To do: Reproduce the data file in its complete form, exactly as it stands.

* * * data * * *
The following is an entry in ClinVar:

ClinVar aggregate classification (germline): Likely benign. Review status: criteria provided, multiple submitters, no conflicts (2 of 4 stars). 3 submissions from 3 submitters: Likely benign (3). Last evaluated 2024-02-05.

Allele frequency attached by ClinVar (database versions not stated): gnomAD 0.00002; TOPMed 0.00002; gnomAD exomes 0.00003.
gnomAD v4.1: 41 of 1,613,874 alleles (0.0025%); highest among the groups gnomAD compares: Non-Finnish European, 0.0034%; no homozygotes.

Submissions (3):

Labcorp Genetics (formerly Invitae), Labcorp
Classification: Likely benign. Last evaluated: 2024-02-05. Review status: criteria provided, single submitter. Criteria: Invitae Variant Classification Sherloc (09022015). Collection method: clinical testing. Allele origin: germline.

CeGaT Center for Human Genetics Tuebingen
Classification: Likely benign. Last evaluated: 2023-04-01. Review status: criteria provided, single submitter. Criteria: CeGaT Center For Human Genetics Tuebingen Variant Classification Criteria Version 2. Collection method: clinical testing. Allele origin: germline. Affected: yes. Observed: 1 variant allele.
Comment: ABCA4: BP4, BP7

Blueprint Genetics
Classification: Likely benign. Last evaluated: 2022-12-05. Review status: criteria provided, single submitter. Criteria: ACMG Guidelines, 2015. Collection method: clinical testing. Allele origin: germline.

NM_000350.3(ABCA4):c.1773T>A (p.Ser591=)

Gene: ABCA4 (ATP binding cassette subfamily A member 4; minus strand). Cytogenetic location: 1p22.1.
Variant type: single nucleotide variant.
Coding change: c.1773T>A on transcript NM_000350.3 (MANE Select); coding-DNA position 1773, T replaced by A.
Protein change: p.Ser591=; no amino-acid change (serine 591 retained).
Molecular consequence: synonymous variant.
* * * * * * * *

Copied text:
The following is an entry in ClinVar:

ClinVar aggregate classification (germline): Likely benign. Review status: criteria provided, multiple submitters, no conflicts (2 of 4 stars). 3 submissions from 3 submitters: Likely benign (3). Last evaluated 2024-02-05.

Allele frequency attached by ClinVar (database versions not stated): gnomAD 0.00002; TOPMed 0.00002; gnomAD exomes 0.00003.
gnomAD v4.1: 41 of 1,613,874 alleles (0.0025%); highest among the groups gnomAD compares: Non-Finnish European, 0.0034%; no homozygotes.

Submissions (3):

Labcorp Genetics (formerly Invitae), Labcorp
Classification: Likely benign. Last evaluated: 2024-02-05. Review status: criteria provided, single submitter. Criteria: Invitae Variant Classification Sherloc (09022015). Collection method: clinical testing. Allele origin: germline.

CeGaT Center for Human Genetics Tuebingen
Classification: Likely benign. Last evaluated: 2023-04-01. Review status: criteria provided, single submitter. Criteria: CeGaT Center For Human Genetics Tuebingen Variant Classification Criteria Version 2. Collection method: clinical testing. Allele origin: germline. Affected: yes. Observed: 1 variant allele.
Comment: ABCA4: BP4, BP7

Blueprint Genetics
Classification: Likely benign. Last evaluated: 2022-12-05. Review status: criteria provided, single submitter. Criteria: ACMG Guidelines, 2015. Collection method: clinical testing. Allele origin: germline.

NM_000350.3(ABCA4):c.1773T>A (p.Ser591=)

Gene: ABCA4 (ATP binding cassette subfamily A member 4; minus strand). Cytogenetic location: 1p22.1.
Variant type: single nucleotide variant.
Coding change: c.1773T>A on transcript NM_000350.3 (MANE Select); coding-DNA position 1773, T replaced by A.
Protein change: p.Ser591=; no amino-acid change (serine 591 retained).
Molecular consequence: synonymous variant.